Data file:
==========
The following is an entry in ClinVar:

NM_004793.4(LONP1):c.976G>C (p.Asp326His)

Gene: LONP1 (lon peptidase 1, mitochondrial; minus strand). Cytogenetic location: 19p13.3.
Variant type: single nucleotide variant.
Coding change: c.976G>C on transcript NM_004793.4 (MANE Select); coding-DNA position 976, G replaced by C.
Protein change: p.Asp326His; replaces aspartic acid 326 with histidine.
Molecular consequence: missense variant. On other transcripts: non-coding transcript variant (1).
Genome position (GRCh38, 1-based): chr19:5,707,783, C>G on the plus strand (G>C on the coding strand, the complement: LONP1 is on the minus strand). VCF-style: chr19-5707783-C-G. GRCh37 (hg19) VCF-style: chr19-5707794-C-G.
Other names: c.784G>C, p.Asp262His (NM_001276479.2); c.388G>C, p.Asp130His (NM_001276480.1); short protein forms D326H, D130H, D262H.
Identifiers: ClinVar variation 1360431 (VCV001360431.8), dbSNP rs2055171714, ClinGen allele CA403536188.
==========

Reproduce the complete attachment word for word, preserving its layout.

The following is an entry in ClinVar:

NM_004793.4(LONP1):c.976G>C (p.Asp326His)

Gene: LONP1 (lon peptidase 1, mitochondrial; minus strand). Cytogenetic location: 19p13.3.
Variant type: single nucleotide variant.
Coding change: c.976G>C on transcript NM_004793.4 (MANE Select); coding-DNA position 976, G replaced by C.
Protein change: p.Asp326His; replaces aspartic acid 326 with histidine.
Molecular consequence: missense variant. On other transcripts: non-coding transcript variant (1).
Genome position (GRCh38, 1-based): chr19:5,707,783, C>G on the plus strand (G>C on the coding strand, the complement: LONP1 is on the minus strand). VCF-style: chr19-5707783-C-G. GRCh37 (hg19) VCF-style: chr19-5707794-C-G.
Other names: c.784G>C, p.Asp262His (NM_001276479.2); c.388G>C, p.Asp130His (NM_001276480.1); short protein forms D326H, D130H, D262H.
Identifiers: ClinVar variation 1360431 (VCV001360431.8), dbSNP rs2055171714, ClinGen allele CA403536188.